Community property is property and income acquired during marriage that vests equally in each spouse. Community property statutes implicate both federal and state tax laws but, because community property statutes vary from state to state, their effect on federal and state taxes consequently also vary.

Additionally, because community property depends on the existence of marriage, same-sex couples have increased complexity here. Of the nine states with community property statutes, only California, Nevada, New Mexico, and Washington apply the rule to same-sex couples. Registered domestic partners (RDPs) in California, Nevada, and Washington must also follow their state’s community property laws. In sum, same-sex couples living in community property states that recognize same-sex unions (i.e., marriage, civil union, and registered domestic partnership) must comply with their state’s community property laws.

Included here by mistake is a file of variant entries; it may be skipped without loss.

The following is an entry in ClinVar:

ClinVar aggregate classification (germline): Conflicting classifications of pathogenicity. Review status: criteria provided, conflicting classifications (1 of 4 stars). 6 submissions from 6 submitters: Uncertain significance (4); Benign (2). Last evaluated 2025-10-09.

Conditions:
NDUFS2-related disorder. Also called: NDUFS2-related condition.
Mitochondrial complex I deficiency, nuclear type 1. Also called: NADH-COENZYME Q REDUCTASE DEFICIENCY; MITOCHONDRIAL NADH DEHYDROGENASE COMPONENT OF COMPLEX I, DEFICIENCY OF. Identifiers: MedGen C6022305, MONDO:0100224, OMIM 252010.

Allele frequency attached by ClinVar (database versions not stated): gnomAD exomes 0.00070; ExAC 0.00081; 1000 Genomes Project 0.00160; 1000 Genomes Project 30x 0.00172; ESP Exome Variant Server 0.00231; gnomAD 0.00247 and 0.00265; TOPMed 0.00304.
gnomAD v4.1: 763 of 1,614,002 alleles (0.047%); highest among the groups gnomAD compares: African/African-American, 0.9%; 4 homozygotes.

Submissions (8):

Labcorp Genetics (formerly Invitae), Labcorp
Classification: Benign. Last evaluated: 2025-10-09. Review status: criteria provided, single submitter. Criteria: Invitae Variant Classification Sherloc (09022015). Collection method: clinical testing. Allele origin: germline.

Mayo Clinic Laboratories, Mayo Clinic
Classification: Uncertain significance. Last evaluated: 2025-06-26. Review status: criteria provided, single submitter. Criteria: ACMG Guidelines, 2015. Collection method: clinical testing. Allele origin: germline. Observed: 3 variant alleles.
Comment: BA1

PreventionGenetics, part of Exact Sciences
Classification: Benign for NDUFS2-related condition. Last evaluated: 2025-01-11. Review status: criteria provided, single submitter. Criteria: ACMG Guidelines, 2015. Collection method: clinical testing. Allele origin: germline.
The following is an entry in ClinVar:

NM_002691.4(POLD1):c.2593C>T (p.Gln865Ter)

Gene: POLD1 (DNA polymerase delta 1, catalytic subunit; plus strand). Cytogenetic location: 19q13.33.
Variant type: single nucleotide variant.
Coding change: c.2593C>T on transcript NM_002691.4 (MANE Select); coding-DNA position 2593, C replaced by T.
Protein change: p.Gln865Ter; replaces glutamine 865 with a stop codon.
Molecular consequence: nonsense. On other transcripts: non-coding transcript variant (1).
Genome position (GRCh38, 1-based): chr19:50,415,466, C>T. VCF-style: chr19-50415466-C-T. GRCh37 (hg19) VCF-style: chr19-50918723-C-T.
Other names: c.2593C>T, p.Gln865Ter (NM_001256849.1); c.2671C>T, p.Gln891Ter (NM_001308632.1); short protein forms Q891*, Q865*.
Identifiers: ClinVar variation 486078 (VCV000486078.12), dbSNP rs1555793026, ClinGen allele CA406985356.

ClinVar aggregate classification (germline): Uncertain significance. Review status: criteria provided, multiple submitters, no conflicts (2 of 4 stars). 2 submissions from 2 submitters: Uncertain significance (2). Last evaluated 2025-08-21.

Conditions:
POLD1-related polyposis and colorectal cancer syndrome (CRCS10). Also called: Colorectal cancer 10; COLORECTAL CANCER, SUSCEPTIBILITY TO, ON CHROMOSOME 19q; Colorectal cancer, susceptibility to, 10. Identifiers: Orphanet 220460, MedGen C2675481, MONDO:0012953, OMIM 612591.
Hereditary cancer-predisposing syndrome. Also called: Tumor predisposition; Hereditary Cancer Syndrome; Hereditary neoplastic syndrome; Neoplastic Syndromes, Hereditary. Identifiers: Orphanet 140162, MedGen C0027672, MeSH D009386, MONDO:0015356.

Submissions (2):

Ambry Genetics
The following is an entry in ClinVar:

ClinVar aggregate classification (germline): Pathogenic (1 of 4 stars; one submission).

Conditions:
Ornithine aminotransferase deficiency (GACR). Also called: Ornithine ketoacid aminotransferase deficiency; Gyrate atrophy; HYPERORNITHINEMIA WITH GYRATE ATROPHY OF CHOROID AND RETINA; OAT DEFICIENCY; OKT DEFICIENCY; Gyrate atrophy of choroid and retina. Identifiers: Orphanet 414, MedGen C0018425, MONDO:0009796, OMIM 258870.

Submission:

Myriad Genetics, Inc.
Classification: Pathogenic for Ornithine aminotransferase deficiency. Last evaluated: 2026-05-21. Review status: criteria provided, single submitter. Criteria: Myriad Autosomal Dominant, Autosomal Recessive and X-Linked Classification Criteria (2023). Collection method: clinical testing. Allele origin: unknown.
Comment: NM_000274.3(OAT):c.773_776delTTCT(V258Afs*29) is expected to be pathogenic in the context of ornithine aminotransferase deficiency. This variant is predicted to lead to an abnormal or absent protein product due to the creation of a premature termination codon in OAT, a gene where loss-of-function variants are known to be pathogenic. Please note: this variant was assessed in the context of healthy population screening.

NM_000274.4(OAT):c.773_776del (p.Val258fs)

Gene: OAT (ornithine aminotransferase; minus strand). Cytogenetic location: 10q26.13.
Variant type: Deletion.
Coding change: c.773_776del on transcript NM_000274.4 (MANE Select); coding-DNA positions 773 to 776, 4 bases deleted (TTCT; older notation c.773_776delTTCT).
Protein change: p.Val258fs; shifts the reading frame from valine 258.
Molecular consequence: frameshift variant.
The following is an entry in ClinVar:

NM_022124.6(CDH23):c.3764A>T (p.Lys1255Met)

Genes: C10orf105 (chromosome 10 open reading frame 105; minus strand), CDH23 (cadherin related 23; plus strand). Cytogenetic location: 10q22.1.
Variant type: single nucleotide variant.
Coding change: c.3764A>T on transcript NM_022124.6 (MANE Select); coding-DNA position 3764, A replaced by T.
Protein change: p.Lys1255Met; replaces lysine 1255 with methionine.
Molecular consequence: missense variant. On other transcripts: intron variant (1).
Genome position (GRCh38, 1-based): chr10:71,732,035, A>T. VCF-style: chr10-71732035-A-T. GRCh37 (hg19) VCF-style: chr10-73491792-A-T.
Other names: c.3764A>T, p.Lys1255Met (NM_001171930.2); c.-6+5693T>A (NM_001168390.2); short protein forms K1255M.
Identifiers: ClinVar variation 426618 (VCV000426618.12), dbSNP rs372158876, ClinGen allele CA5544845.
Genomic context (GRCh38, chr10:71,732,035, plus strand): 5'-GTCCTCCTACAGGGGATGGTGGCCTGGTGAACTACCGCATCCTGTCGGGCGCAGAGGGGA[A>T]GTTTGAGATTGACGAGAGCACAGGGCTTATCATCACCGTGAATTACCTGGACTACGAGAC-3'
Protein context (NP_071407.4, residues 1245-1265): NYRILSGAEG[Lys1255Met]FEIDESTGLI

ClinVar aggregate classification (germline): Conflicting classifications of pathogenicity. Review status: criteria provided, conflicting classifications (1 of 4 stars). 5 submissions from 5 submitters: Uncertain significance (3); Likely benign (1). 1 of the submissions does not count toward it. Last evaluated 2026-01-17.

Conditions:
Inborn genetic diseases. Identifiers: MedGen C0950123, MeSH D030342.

To better prepare your taxes and to learn more about community property, we have collected some resources and forms for your review.

Community Property States:

  1. California
  2. Nevada
  3. New Mexico
  4. Washington

To contact your senator in one of the four community property states, click here.


 Resources


According to Circular 230 any federal tax advice contained in this communication or anywhere on this website, is not intended or written to be used and may not be used, for the purpose of (i) avoiding tax-related penalties under the Internal Revenue Code or (ii) promoting, marketing or recommending to another party any tax-related matters addressed herein.